The British Council, through a partnership with the Department of Higher Education and Training (DHET), announced earlier this year that it is to fund a number of South African universities (including universities of technology).
The partnerships are supported through a collaboration grant, providing an uplift of ZAR 3,4 million to help achieve the targets set by the National Development Plan which states that by 2030, 75% of university academic staff should hold PhDs.
The Minister of Higher Education and Training launched the University Staff Doctoral Programme (USDP) under the University Capacity Development Programme (UCDP) in July 2017 to help achieve these NDP targets, specifically through increasing the number of university academics who hold doctoral degrees.
Dr Whitfield Green, Chief Director: Teaching and Learning Development said: “The DHET views collaborations with responsive partners to be a very important enabling mechanism in its work to build capacity in the university system. The collaboration with the British Council contributes valuable resources and expertise that enable programmes such as the University Staff Doctoral Programme to have a greater impact on the sector.”
These collaboration funding grants are the first step in the USDP Phase 2, a programme of the UCDP, which addresses the need to increase the number of academics who hold PhD’s. Academics with PhD’s are a critical leverage point in overcoming the historical lack of supervisory capacity needed to support PhD training, critical to the development of the knowledge economy.
The British Council’s Higher Education Programme Manager, Ms. Anisa Khan commented that “the UK-SA partnership under the USDP Phase 2 is an exciting opportunity to explore mutual benefit through new and innovative modalities for strategic partnerships. The vast experience of UK Universities in supporting doctoral training, e.g. through joint doctoral training centres, could offer additional benefits to SA HEI’s whilst the rich diversity of research programmes in South Africa could offer unique benefits to UK universities, e.g. through joint publishing and new, long-term institutional links.”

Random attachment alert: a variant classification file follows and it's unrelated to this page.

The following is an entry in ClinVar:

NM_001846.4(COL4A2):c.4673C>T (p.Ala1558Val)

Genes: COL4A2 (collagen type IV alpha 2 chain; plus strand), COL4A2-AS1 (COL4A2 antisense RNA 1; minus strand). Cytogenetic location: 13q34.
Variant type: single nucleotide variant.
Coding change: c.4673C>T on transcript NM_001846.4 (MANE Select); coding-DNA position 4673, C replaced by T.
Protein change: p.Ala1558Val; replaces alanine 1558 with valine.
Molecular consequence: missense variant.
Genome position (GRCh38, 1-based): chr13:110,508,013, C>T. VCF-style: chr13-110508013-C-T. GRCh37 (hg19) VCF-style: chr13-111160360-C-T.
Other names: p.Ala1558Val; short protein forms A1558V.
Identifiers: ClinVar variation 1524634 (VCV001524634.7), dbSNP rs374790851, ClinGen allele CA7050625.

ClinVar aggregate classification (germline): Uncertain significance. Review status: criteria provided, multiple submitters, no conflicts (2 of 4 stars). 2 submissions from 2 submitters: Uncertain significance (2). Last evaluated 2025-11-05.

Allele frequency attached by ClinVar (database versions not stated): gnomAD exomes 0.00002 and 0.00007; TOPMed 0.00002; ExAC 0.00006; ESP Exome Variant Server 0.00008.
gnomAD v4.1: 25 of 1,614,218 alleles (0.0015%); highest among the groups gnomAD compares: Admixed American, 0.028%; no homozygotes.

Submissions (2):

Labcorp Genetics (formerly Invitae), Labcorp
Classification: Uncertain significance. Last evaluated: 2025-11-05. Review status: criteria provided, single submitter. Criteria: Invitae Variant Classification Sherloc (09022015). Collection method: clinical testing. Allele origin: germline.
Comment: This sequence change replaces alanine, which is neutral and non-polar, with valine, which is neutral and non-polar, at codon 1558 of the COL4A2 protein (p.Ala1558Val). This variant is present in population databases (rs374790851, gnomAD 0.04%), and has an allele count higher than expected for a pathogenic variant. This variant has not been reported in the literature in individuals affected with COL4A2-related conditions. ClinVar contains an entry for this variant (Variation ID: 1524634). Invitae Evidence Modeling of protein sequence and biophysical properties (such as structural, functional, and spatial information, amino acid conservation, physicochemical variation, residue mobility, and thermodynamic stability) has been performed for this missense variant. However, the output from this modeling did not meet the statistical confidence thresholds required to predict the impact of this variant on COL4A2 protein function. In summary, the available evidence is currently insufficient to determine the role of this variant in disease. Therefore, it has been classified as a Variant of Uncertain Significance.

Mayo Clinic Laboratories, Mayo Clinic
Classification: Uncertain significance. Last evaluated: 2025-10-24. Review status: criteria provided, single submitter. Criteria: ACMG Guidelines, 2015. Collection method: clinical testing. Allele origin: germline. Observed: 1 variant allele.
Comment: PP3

The grants will enable the scoping and establishment of partnerships required for Phase 2 of the USDP, and as a second step, which will see a further call from the Department of Higher Education and Training, in June 2019, for full partnership proposals.
The USDP Phase 2 call also aims to strengthen the academic staff PhD pipeline in South African historically disadvantaged institutions and universities of technology as each consortium will consist of two South African universities, one of which has to be a historically disadvantaged institution or university of technology, as well as a UK institution.
The South African universities involved in the partnership are:
- North-West University– 2 awards
- Faculty of Health Sciences and
- Faculty of Natural & Agricultural Sciences
- Rhodes University– 2 awards
- Centre for Post graduate Studies and
- Faculty of Education
- University of the Witwatersrand– School of law
- University of Johannesburg– 3 awards
- Faculty of Engineering and the Built Environment
- Faculty of Education
- College of Business and Economics
- University of Pretoria– Gordon Institute of Business Science
- University of South Africa– Science, Engineering and Technology college
- University of the Free State– Afromontane Research Unit
- University of Zululand– Faculty of Education.
The UK universities which form part of the funding partnership are:
- University College London– Medical Sciences
- University of Bath– Faculty of Humanities and Social Sciences
- University of Stirling– Faculty of Health Sciences and Sport
- University of Sussex-School of Mathematical and Physical Sciences
- Coventry University-Research Centre for Global Learning
- King’s College London– Department of Chemistry
- Loughborough University– Doctoral College and School of Social Sciences
- Manchester Metropolitan University– Science and Engineering faculty.